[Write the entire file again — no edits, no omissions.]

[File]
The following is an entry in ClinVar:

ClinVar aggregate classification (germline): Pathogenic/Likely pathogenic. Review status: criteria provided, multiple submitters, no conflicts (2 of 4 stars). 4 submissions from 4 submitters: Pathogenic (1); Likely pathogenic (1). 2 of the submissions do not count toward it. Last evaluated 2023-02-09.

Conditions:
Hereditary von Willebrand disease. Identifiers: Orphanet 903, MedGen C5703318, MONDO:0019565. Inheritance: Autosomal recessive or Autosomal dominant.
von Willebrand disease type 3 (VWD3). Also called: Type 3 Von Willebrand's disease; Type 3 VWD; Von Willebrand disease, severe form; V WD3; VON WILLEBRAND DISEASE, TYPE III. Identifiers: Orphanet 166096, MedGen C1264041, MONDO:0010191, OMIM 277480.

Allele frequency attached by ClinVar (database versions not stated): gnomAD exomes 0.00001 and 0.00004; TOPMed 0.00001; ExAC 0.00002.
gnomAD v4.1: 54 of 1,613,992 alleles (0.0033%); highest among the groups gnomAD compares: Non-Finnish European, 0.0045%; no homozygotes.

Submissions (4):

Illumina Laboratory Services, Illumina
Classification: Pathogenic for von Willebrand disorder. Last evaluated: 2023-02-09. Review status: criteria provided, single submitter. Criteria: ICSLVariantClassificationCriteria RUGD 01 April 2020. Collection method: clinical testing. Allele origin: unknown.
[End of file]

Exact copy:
The following is an entry in ClinVar:

ClinVar aggregate classification (germline): Pathogenic/Likely pathogenic. Review status: criteria provided, multiple submitters, no conflicts (2 of 4 stars). 4 submissions from 4 submitters: Pathogenic (1); Likely pathogenic (1). 2 of the submissions do not count toward it. Last evaluated 2023-02-09.

Conditions:
Hereditary von Willebrand disease. Identifiers: Orphanet 903, MedGen C5703318, MONDO:0019565. Inheritance: Autosomal recessive or Autosomal dominant.
von Willebrand disease type 3 (VWD3). Also called: Type 3 Von Willebrand's disease; Type 3 VWD; Von Willebrand disease, severe form; V WD3; VON WILLEBRAND DISEASE, TYPE III. Identifiers: Orphanet 166096, MedGen C1264041, MONDO:0010191, OMIM 277480.

Allele frequency attached by ClinVar (database versions not stated): gnomAD exomes 0.00001 and 0.00004; TOPMed 0.00001; ExAC 0.00002.
gnomAD v4.1: 54 of 1,613,992 alleles (0.0033%); highest among the groups gnomAD compares: Non-Finnish European, 0.0045%; no homozygotes.

Submissions (4):

Illumina Laboratory Services, Illumina
Classification: Pathogenic for von Willebrand disorder. Last evaluated: 2023-02-09. Review status: criteria provided, single submitter. Criteria: ICSLVariantClassificationCriteria RUGD 01 April 2020. Collection method: clinical testing. Allele origin: unknown.